One Year in Berlin

One year in Berlin, an anniversary of sorts. This is my story of this utterly relenting city. A tale comprised of four distinct seasons, three apartments, numerous jobs, countless fleeting friendships and one difficult language. It is about a city of immense density caught between the heavy weight of its past and the inexplicable light and freedom that shines from the darkest of places.

This city that I now call home is something extraordinary, an anomaly. It has progressed into its next chapter, following the contours of history, flourishing into a liberal and cultural hub. It has changed from all recognition and proliferated into a city of tolerance and acceptance, a place where people are free from judgement, and even freer to express themselves. Yet I have felt Berlin’s depth.

This is my time in Berlin.


I arrive into the mid May heat. Under fluffy white clouds and pale blue skies I am unfazed and unappreciative. Several years of traveling throughout the Southern hemisphere has made me complacent and convinced that the climate around the globe is constant.

How wrong am I.

Yet I watch as the city erupts under the suns steady gaze into a social hub of epic proportions. The people embrace the sun with all they have, the light a source of energy triggering parties and festivities. It feels like there is an air of spontaneous energy that the people wear, a belief that anything is achievable in the lightness of it all. And Berlin harnesses this frame of mind while bolstering it with its liberal and relaxed social codes.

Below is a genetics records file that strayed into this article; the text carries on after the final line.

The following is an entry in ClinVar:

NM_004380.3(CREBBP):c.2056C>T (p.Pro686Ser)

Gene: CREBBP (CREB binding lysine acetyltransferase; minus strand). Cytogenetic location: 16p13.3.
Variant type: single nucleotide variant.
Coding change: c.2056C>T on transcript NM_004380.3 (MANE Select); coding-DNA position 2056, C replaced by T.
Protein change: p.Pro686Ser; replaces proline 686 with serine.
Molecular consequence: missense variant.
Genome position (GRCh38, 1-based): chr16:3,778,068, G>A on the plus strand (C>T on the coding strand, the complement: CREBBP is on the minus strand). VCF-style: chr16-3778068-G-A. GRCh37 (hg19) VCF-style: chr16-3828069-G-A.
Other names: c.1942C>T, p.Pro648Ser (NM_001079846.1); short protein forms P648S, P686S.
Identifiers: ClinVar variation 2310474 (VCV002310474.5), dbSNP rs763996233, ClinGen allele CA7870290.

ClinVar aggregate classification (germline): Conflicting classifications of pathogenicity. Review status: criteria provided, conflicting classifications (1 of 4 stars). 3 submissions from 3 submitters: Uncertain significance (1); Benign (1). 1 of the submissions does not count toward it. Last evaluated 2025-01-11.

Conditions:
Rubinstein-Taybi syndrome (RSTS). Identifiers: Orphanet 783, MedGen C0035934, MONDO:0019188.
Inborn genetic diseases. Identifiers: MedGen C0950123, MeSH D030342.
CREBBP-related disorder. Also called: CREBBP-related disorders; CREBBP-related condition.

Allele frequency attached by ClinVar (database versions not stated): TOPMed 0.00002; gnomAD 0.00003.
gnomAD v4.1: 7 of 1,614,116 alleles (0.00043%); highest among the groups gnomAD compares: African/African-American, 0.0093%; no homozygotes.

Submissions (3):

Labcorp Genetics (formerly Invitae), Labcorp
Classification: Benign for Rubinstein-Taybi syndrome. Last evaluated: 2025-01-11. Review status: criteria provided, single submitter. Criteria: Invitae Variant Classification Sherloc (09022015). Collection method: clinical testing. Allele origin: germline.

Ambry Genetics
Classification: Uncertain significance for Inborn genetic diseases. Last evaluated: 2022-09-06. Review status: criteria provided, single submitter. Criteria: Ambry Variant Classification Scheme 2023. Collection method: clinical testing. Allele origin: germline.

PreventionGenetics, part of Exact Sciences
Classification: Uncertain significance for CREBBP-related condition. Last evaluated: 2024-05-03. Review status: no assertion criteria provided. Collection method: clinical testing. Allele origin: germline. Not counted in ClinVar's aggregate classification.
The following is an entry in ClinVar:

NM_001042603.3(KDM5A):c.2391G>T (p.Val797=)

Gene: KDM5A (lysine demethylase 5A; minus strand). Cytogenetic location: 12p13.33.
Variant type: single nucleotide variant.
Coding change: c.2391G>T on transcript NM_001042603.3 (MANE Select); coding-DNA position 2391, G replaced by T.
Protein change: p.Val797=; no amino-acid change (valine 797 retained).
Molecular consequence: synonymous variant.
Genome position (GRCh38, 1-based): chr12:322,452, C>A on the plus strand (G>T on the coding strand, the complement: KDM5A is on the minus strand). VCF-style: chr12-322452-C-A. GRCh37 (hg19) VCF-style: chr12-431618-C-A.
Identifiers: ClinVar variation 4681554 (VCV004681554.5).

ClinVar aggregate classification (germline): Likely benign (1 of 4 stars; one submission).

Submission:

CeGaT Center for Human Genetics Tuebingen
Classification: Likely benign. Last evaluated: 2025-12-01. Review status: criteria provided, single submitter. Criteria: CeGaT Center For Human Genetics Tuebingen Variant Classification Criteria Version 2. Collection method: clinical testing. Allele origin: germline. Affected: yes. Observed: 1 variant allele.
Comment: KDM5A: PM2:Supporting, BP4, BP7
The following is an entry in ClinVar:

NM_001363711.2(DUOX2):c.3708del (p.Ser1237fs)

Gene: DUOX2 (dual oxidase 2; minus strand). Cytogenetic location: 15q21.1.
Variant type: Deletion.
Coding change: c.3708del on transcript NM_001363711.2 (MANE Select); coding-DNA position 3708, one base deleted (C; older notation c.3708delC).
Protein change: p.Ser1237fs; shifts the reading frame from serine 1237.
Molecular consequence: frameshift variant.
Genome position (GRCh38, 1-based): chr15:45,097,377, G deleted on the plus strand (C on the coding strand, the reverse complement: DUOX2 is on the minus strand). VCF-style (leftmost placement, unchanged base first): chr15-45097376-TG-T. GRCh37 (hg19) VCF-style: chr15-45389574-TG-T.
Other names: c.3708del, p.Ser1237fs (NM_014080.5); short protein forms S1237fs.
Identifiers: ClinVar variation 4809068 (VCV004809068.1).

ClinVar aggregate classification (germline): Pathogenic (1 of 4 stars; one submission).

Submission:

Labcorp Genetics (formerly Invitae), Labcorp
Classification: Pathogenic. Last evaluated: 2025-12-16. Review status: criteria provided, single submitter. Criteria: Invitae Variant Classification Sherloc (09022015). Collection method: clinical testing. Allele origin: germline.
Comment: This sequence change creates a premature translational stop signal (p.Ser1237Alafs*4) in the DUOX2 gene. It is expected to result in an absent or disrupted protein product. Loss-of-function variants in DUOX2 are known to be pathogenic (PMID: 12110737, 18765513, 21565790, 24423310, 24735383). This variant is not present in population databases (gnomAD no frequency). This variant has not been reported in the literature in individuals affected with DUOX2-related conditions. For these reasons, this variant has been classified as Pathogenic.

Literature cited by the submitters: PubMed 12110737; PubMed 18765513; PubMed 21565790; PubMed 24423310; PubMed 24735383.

Though as I reconvene with old friends who now live in Berlin, I can’t understand the casual yet predictable nature they take to checking the weather forecast. It is like they have become consumed by it. Is there a reticence to Berlin’s nature? Strangers envy our first summer in the city, yet many through snide smiles, cannot resist mentioning the winter. If there was any deception I hadn’t picked up on it yet.


Autumn rolls in. The light late nights gradually recede giving way to dark autumnal reds ands purples. The trees cast their leaves like lost wishes covering the city in a light coat. Things begin to wind down, and thoughts of commitment run stronger and deeper in my mind.

My focus turns to apartments and finding something permanent. Crashing on friends’ couches and ping-ponging through the cities Air B&B has lost its appeal. It is now I realize that almost half my conversations revolve around living arrangements. I have met many friends now who are in near constant motion; their time spent exclusively orbiting the fringes of the city from apartment to apartment. They are impossible to track down, their addresses changing more than the graffiti on the streets.

The struggle is real. Apartments seem to only exist on short-term leases or to those with the correct documentation. Those that have nice places have usually earned them through years of perseverance and networking. I suppose I was lucky to find our small yet expensive studio in Kreuzberg; not two adjectives often associated with good fortune whilst flat hunting unless you are in Berlin. And to my amazement we are still here. The monthly payment to a Spanish woman in Granada, whom I’ve never actually met and without so much as a whiff of a contract, has not demanded her place back, yet.